As I have talked with clients and advisors over the last six weeks, there is renewed optimism revolving around our economy. I share the same view and have shared it for some time. I listened to a chief economist for an insurance carrier the last week of January. They had been lobbying for tax cuts for several years. It seems like the additional cash flow to corporations helps everyone’s view and, possibly, company financials.
Tax control is really important in retirement planning. So much of our clients’ savings is tied to qualified plans, either in company-provided retirement plans or individually owned IRAs. Many of these IRAs are funded with former employer-owned retirement plans as well. So, the tax status of these funds makes it difficult to plan for tax control at retirement. Generally, Roth options were not available in qualified plans until recently, so the majority of assets in these plans become fully taxable.
That’s why proper use of nonqualified assets can come into play. It’s important to consider taxes when making the plan. Even more important is the fact that longevity will put additional pressure on the taxation of the income as we age. Many income riders provide guaranteed income, but the income becomes fully taxable when the account value reaches zero. As longevity risks increase, nonqualified income can offset the impact of taxes later in life.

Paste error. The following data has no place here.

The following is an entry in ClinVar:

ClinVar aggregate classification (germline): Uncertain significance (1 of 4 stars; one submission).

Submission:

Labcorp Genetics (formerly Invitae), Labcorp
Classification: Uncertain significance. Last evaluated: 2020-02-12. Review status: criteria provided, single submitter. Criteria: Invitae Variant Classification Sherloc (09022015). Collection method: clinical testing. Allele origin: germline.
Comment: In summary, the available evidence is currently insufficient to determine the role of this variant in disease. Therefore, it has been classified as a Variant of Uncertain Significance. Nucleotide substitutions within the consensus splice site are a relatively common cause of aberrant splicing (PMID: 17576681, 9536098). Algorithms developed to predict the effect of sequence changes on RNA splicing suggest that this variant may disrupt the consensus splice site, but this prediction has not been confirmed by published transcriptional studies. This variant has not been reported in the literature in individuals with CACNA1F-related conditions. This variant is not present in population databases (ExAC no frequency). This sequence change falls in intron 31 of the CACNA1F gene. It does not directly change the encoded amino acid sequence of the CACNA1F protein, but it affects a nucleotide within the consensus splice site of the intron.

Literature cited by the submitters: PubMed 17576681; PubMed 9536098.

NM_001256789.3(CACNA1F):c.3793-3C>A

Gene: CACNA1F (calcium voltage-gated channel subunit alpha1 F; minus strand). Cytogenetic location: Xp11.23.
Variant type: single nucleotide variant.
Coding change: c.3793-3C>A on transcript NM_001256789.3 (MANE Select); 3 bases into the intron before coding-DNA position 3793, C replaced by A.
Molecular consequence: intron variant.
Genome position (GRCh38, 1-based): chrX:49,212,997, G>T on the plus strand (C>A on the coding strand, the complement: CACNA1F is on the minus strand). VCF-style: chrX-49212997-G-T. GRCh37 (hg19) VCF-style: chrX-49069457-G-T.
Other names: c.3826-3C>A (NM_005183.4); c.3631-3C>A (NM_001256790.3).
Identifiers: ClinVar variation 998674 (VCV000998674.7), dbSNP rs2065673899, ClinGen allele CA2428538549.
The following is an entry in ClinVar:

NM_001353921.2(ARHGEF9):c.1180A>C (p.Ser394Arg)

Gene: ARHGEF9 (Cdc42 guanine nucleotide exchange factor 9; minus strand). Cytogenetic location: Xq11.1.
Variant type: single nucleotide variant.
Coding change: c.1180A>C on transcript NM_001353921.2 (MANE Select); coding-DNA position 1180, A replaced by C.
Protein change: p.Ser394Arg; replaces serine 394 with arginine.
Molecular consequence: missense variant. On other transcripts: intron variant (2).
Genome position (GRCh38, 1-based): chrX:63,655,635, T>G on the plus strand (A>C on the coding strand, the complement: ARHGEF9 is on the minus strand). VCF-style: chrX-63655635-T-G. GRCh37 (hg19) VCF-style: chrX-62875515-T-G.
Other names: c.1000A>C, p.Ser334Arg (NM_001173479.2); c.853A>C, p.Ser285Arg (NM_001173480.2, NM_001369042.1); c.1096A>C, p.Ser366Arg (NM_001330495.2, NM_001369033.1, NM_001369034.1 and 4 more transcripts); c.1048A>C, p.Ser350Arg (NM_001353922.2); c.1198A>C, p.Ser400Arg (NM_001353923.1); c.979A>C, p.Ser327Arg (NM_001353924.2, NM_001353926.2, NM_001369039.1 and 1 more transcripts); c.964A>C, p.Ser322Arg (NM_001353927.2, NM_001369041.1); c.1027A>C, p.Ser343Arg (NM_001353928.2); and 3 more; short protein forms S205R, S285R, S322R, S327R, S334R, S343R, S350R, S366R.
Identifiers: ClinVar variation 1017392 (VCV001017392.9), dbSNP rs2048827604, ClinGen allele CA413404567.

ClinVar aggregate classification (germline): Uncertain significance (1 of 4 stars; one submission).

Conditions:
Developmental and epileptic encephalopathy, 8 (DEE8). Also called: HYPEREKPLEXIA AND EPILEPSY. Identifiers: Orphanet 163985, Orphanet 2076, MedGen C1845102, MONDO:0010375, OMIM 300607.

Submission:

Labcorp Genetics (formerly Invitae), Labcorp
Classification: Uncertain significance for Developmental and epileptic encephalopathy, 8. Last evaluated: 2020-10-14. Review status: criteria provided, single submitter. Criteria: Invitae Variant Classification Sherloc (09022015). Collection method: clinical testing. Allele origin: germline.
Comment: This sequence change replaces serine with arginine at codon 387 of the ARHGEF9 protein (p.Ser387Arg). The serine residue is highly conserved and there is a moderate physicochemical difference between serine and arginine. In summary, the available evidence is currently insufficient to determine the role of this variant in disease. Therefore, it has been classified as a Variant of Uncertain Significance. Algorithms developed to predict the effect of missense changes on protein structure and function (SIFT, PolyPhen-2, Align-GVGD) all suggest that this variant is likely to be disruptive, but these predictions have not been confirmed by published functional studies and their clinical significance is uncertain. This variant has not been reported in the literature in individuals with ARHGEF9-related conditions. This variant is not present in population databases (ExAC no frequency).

Once we hit life expectancy, the need for medical coverage and long-term care increases. With means-tested medical premiums, it will become critical to make sure we provide clients the lowest possible premium for their health care. The use of nonqualified income can reduce the tax burden on income and lower the means-tested income levels.
You can control taxes and address longevity in multiple ways. Look toward innovate planning techniques and tools to help the client protect their income and tax advantage of tax benefits and thresholds to maximize net income. Below are some ideas you should consider when evaluating tax control and opportunities with your clients:
There are many more ways to control taxes while addressing longevity. Take a look at how guaranteed income and HECM options allow you to have a more meaningful conversation with your clients. With more options, the client can rest easier knowing you have their best interests in mind.
You have to consider the tax effects now (and in the future) of the decisions that your clients make for retirement. Down the line, tax control becomes important as you rely more on rider income. And, as means testing becomes more prevalent, tax thresholds will be a critical success factor to any retirement plan.
Mike McGlothlin is a tireless advocate for the retirement planning industry. As executive vice president of retirement at Ash Brokerage, he heads a team providing income planning solutions focused on longevity and efficiency. He’s also a thought leader who provides guidance and assistance for advisors and broker-dealers navigating marketplace and regulatory changes. You can find a collection of his blog posts in his book, “Above the Clouds … Winning Strategies from 30,000 Feet.”
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